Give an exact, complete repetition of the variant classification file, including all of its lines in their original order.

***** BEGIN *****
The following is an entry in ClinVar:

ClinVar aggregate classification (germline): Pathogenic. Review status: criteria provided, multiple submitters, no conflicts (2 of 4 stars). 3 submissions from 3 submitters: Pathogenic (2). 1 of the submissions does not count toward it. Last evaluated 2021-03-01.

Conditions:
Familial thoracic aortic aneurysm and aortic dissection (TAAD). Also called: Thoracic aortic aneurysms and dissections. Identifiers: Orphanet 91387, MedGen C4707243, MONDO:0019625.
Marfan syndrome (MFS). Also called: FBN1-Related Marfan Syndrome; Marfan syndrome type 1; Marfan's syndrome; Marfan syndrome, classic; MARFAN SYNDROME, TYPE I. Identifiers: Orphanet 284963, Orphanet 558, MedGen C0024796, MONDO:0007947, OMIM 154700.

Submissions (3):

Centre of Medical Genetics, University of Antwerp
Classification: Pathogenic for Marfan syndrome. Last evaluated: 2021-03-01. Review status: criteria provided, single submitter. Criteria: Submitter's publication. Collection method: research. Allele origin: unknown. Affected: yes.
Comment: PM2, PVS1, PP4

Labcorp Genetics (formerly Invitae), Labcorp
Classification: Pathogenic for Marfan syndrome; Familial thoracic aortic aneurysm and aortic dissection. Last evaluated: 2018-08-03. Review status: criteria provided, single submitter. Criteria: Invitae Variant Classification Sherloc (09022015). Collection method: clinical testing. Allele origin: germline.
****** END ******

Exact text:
The following is an entry in ClinVar:

ClinVar aggregate classification (germline): Pathogenic. Review status: criteria provided, multiple submitters, no conflicts (2 of 4 stars). 3 submissions from 3 submitters: Pathogenic (2). 1 of the submissions does not count toward it. Last evaluated 2021-03-01.

Conditions:
Familial thoracic aortic aneurysm and aortic dissection (TAAD). Also called: Thoracic aortic aneurysms and dissections. Identifiers: Orphanet 91387, MedGen C4707243, MONDO:0019625.
Marfan syndrome (MFS). Also called: FBN1-Related Marfan Syndrome; Marfan syndrome type 1; Marfan's syndrome; Marfan syndrome, classic; MARFAN SYNDROME, TYPE I. Identifiers: Orphanet 284963, Orphanet 558, MedGen C0024796, MONDO:0007947, OMIM 154700.

Submissions (3):

Centre of Medical Genetics, University of Antwerp
Classification: Pathogenic for Marfan syndrome. Last evaluated: 2021-03-01. Review status: criteria provided, single submitter. Criteria: Submitter's publication. Collection method: research. Allele origin: unknown. Affected: yes.
Comment: PM2, PVS1, PP4

Labcorp Genetics (formerly Invitae), Labcorp
Classification: Pathogenic for Marfan syndrome; Familial thoracic aortic aneurysm and aortic dissection. Last evaluated: 2018-08-03. Review status: criteria provided, single submitter. Criteria: Invitae Variant Classification Sherloc (09022015). Collection method: clinical testing. Allele origin: germline.